Modi’s trilateral meetings with two different groups at G20 Summit is a foreign policy success
Buenos Aires, Dec 1: The thirteenth edition of the Group of Twenty (G20) Summit that took off in Buenos Aires in Argentina was significant for India. It was here that Prime Minister Narendra Modi took part in two trilateral meetings featuring sets of nations that are not known to be friends on the international stage. India was the only common member in the two meetings.
While the first meeting saw Modi teaming up with US President Donald Trump and Japan Prime Minister Shinzo Abe (a meeting that the Indian prime minister coined 'JAI' after Japan, US and India), the second meeting saw him assembling with Russian President Vladimir Putin and his Chinese counterpart Xi Jinping (RIC a part of BRICS).
India, the only common nation in two meetings
It is important to notice here that India was the only common country in the two trilateral talks. Modi was part of discussions on relevant issues on both platforms, even though they were not in compliance with those spoken over in the other group and here lies a victory of India's foreign policy which has been historically non-aligned.
Modi built on Nehru's non-alignment to make India's stand more contemporary
Modi and his BJP, for once, should thank India's first prime minister Jawaharlal Nehru for making this uniqueness in India's position a reality. In a multipolar world where nations are becoming increasingly stubborn towards each other, facilitated by the Great Retreat by the US, India is one of the few nations that still has good relations with all parties across all barriers. The foundation which enables India to take a unique stand on its external affairs is its historic non-alignment. Since India had once followed a policy of remaining away from big power politics, it has become easier for her to maintain a rapport with all powers in today's sharply polarised world. Modi's contribution lies in the fact that he did not ignore this advantage and built on it during his tenure in office.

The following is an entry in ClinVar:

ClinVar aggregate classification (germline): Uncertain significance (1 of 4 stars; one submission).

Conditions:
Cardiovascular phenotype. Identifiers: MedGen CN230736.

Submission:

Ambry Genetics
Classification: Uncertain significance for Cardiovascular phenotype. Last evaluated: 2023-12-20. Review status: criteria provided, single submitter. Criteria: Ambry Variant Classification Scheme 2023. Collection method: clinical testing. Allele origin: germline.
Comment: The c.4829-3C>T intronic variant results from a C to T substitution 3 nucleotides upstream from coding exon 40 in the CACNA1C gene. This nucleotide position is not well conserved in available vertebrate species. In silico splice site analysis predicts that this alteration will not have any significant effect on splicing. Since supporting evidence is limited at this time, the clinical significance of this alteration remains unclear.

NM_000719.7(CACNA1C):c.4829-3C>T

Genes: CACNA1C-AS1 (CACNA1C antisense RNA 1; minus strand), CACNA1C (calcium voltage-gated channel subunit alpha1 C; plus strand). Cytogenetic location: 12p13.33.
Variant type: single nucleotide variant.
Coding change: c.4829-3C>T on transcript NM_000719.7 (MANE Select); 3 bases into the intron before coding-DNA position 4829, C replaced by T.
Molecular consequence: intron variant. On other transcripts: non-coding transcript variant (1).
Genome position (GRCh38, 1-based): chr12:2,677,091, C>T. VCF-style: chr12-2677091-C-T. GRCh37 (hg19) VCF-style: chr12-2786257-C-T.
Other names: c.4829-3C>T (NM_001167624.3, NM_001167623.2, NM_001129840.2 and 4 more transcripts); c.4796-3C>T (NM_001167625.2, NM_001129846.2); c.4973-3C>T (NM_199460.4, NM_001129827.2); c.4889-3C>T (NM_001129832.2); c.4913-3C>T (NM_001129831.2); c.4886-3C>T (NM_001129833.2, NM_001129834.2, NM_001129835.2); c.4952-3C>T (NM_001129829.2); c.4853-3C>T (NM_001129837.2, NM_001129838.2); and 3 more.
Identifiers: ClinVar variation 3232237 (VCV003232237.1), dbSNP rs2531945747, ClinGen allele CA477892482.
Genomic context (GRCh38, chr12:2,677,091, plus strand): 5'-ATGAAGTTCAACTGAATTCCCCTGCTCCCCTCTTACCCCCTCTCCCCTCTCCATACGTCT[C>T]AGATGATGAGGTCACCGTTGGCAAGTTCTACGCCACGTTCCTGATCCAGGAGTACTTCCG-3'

India shares democratic ideals with US and Japan
At the 'JAI' summit, Modi spoke with Trump and Abe over issues pertaining to the global and multilateral with a special focus on the crucial Indo-Pacific region, where the Chinese have asserted their dominance time and again. Modi said: "India will continue to work together on shared values."
With Russia and China, India's interests are more strategic
In the next trilateral meeting, Modi aimed at addressing cooperation with Russia and China, two countries with which India has more strategic interests in common rather than political ideology. This was only the second trilateral meeting held between the three nations and that too after over a decade. It shows that despite its growing proximity with the US, India's relations with old ally Russia and frenemy China are far from over.
A big success of the Modi government so far has been its balancing of relationships in a world dominated by big power politics. Though there have been instances of low moments in India's terms with big powers, but the overall performance has been good and the results were seen when India welcomed former US president Barack Obama as its Republic Day guest or bought sophisticated military hardware from Russia or reached out to China to break the ice in Doklam. The transition from the policy of equal distance from opposing powers to the policy on equal friendship with them has been a big success of India's foreign policy.